IELTS Data Reading Passage 125 – Dyes and Pigments

IELTS Data Reading Passage 125 – Dyes and Pigments

You should spend about 20 minutes on Question 1 – 13 which are based on IELTS Data Reading Passage 125 – Dyes and Pigments Passage below.

Dyes and Pigments


Dyeing is a process of coloring materials, or cloth fibers, whereby the colour becomes part of the fiber. The fastness of the colour, or its permanency, depends upon the dye and the process used. True dyeing is a permanent colour change, and the dye is absorbed by, or chemically combined with, the fiber.

In ancient times all the dyes used were natural; actually, this was true up until mid-1800. The dyestuffs came from a variety of natural sources, some commonly available, others rare or difficult to produce. Some of the common dyes included logwood or quercitron, fustic, woad, and indigo. An example of the rare dyes would be cochineal and Tyrian purple. Collectively, these substances are called dyestuffs, and were occasionally traded as a commodity. The dyestuffs were extracts from plants, mollusks, insects, woods, or naturally occurring minerals. There are many plants which produce dye suitable in the dyeing process, and many were heavily cultivated. Madder and woad were grown in Europe specifically for their dyeing properties. Saffron was also extensively grown in Anatolia for its yellow dye. Probably one of the most famous dyes was Tyrian purple, from a Mediterranean shellfish. The Phoenicians of Tyre, in Lebanon, produced this very expensive dye long before written history began. Many other areas had special dyes which were famous in antiquity.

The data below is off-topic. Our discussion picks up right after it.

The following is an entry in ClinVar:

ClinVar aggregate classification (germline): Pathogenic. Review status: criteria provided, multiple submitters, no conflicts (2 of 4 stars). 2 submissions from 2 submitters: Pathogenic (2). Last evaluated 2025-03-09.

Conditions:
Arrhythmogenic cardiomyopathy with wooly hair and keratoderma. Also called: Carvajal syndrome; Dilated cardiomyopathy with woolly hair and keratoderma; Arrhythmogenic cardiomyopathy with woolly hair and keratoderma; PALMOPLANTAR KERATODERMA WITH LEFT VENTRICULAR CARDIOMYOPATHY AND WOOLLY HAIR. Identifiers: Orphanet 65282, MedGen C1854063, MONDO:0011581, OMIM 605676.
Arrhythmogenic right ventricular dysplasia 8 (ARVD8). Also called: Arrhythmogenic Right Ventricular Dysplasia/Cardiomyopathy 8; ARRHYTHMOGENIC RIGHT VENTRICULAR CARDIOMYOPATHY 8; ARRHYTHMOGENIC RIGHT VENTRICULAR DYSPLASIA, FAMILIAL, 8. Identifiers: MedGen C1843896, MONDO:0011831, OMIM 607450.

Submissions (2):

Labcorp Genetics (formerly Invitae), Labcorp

The value of a dye is not just its availability, but also its fastness or durability against daily use. It must withstand washing, wearing, sunlight, perspiration, without losing an appreciable amount of its colour. The colour, and its brightness, also helped determine the dye’s value. Premium colours were purple, blue, and bright shades of red.

There are two classifications of dyeing, the home craft and the trade, or industrial, dyeing. The manufacturing of clothing, the spinning, weaving and embroidery, tended to stay within the family unit. An exception to this would be the carpets made in Anatolia and Persia, for example, or the very fine, sheer linen woven in Egypt. But the manufacture of dyes and their use in dyeing yarn and cloth soon became an industry, supporting large numbers of people, even entire cities. The art of dyeing was one of the earliest arts known to man after he became civilized. Trade dyeing was, however, a highly competitive business. These were the professionals of the ancient world when it came to dyed cloth. Many of the processes were closely guarded secrets, and many of the special skills were handed down over generations. The ingredients may come from far away; the tools may be specialized and the process often was steeped in superstition.